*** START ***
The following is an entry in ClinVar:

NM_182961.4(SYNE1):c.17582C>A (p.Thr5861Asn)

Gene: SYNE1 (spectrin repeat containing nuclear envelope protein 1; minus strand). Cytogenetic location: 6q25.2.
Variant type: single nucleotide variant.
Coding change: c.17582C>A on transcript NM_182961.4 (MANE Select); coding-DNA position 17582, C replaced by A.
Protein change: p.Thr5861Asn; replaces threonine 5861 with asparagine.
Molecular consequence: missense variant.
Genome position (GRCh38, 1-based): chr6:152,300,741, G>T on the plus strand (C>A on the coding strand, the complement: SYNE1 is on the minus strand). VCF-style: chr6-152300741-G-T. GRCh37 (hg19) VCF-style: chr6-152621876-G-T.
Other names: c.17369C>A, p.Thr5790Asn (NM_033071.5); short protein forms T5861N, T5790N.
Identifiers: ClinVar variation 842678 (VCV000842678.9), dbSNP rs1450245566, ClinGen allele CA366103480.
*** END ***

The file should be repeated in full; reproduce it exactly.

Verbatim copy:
The following is an entry in ClinVar:

NM_182961.4(SYNE1):c.17582C>A (p.Thr5861Asn)

Gene: SYNE1 (spectrin repeat containing nuclear envelope protein 1; minus strand). Cytogenetic location: 6q25.2.
Variant type: single nucleotide variant.
Coding change: c.17582C>A on transcript NM_182961.4 (MANE Select); coding-DNA position 17582, C replaced by A.
Protein change: p.Thr5861Asn; replaces threonine 5861 with asparagine.
Molecular consequence: missense variant.
Genome position (GRCh38, 1-based): chr6:152,300,741, G>T on the plus strand (C>A on the coding strand, the complement: SYNE1 is on the minus strand). VCF-style: chr6-152300741-G-T. GRCh37 (hg19) VCF-style: chr6-152621876-G-T.
Other names: c.17369C>A, p.Thr5790Asn (NM_033071.5); short protein forms T5861N, T5790N.
Identifiers: ClinVar variation 842678 (VCV000842678.9), dbSNP rs1450245566, ClinGen allele CA366103480.